Scientists take EEG brain monitoring out of the lab
14 January 2016
Scientists have developed the first portable, 64-channel wearable brain activity monitoring system that’s comparable to state-of-the-art equipment found in research laboratories.
The system is a better fit for real-world applications because it is equipped with dry EEG sensors that are easier to apply than wet sensors, while still providing high-density brain activity data. The system comprises a 64-channel dry-electrode wearable EEG headset and a sophisticated software suite for data interpretation and analysis. It has a wide range of applications, from research, to neuro-feedback, to clinical diagnostics.
The researchers’ goal is to get EEG out of the laboratory setting, where it is currently confined by wet EEG methods. In the future, scientists envision a world where neuro-imaging systems work with mobile sensors and smart phones to track brain states throughout the day and augment the brain’s capabilities.
The researchers from the Jacobs School of Engineering and Institute for Neural Computation at UC San Diego envisage a future when neuro-imaging can be used to bring about new therapies for neurological disorders. Though further work is needed to ensure that the sensors are not only wearable but also comfortable, and algorithms for data analysis will need to be able to cut through noise to extract meaningful data.
“This is going to take neuro-imaging to the next level by deploying on a much larger scale,” says Mike Yu Chi, a Jacobs School alumnus and CTO of Cognionics* who led the team that developed the headset used in the study.
The EEG headset has an octopus-like shape, in which each arm is elastic, so that it fits on many different kinds of head shapes. The sensors at the end of each arm are designed to make optimal contact with the scalp while adding as little noise in the signal as possible. Sensors designed to work on a subject’s hair are made of a mix of silver and carbon deposited on a flexible substrate, allowing them to remain flexible and durable while still conducting high-quality signals.
For this to work, a silver/silver-chloride coating is key. Sensors designed to work on bare skin are made from a hydrogel encased inside a conductive membrane. These sensors are mounted inside a pod equipped with an amplifier, which helps boost signal quality while shielding the sensors from interferences from electrical equipment and other electronics.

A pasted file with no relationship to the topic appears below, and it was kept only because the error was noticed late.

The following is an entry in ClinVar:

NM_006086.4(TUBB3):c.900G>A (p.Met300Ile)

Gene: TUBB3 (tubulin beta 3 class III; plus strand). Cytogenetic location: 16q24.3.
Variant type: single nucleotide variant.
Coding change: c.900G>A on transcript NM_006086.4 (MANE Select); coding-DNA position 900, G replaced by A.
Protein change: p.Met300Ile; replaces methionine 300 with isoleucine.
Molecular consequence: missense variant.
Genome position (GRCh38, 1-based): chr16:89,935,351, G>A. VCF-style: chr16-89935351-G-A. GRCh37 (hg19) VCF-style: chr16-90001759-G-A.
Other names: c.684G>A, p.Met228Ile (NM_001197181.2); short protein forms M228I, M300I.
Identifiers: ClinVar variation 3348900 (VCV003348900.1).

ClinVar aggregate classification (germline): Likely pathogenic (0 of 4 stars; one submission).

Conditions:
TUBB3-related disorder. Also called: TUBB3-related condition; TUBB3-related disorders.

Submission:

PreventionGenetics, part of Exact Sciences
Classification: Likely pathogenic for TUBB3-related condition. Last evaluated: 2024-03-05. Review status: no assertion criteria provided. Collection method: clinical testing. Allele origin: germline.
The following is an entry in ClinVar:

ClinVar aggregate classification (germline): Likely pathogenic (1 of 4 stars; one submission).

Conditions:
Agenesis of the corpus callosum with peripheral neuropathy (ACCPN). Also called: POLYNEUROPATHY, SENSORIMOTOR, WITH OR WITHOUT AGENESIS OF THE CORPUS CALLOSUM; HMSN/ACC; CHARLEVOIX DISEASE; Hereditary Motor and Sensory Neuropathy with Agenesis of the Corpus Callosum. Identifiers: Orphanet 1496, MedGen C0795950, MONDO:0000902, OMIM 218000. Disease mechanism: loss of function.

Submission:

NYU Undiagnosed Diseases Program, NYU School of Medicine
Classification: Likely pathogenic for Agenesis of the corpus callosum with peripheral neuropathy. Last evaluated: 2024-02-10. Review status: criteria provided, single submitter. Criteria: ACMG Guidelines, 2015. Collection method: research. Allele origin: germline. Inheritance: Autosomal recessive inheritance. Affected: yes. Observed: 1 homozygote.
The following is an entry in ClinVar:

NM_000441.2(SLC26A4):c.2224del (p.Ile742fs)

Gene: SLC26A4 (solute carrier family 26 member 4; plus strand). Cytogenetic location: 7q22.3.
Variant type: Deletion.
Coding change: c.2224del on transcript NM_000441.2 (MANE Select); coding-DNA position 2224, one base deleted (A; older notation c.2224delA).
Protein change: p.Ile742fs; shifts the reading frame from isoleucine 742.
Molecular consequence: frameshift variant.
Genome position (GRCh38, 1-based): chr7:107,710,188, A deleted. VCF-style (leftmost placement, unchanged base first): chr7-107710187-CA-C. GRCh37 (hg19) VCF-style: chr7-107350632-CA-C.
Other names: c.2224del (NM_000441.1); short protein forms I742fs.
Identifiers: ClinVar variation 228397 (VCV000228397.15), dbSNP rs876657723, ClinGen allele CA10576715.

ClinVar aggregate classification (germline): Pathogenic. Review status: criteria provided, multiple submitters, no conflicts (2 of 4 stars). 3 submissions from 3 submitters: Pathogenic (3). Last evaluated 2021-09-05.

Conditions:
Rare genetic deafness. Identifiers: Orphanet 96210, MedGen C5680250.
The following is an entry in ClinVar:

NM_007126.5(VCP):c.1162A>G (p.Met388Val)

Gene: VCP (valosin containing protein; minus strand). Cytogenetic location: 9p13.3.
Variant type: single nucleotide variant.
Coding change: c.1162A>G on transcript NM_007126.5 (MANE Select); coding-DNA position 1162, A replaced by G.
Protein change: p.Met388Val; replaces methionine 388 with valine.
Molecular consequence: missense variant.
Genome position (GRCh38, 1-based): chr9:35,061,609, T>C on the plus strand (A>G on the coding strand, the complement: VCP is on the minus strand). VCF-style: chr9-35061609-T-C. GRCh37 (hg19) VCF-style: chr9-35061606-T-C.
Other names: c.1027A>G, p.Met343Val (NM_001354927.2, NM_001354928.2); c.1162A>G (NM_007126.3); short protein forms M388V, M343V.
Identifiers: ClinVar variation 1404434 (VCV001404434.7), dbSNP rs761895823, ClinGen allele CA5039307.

Next steps include improving the headset’s performance while subjects are moving. The device can reliably capture signals while subjects walk but less so during more strenuous activities such as running. Electronics also need improvement to function for longer time periods—days and even weeks instead of hours.
The researchers have designed an algorithm that separates the EEG data in real-time into different components that are statistically unrelated to one another. It then compares these elements with clean data obtained - for instance, when a subject is at rest. Abnormal data are labelled as noise and discarded.
They also used information about the brain’s known anatomy and the data they collected to find out where the signals come from inside the brain. They were able to track, in real time, how signals from different areas of the brain interact with one another, building an ever-changing network map of brain activity. They then used machine learning to connect specific network patterns in brain activity to cognition and behaviour.
“A Holy Grail in our field is to track meaningful changes in distributed brain networks at the ‘speed of thought’,” says Tim Mullen, a UC San Diego alumnus, now CEO of Qusp** and lead author on the study. “We’re closer to that goal, but we’re not quite there yet.”
The researchers have detailed their findings in an article published recently in IEEE Transactions on Biomedical Engineering.
*Chi’s company, Cognionics, sells the headset to research groups.
**Mullen’s start-up, Qusp, has developed NeuroScale, a cloud-based software platform that provides continuous real-time interpretation of brain and body signals through an Internet application program interface. The goal is to enable brain-computer interface and advanced signal processing methods to be easily integrated with various everyday applications and wearable devices.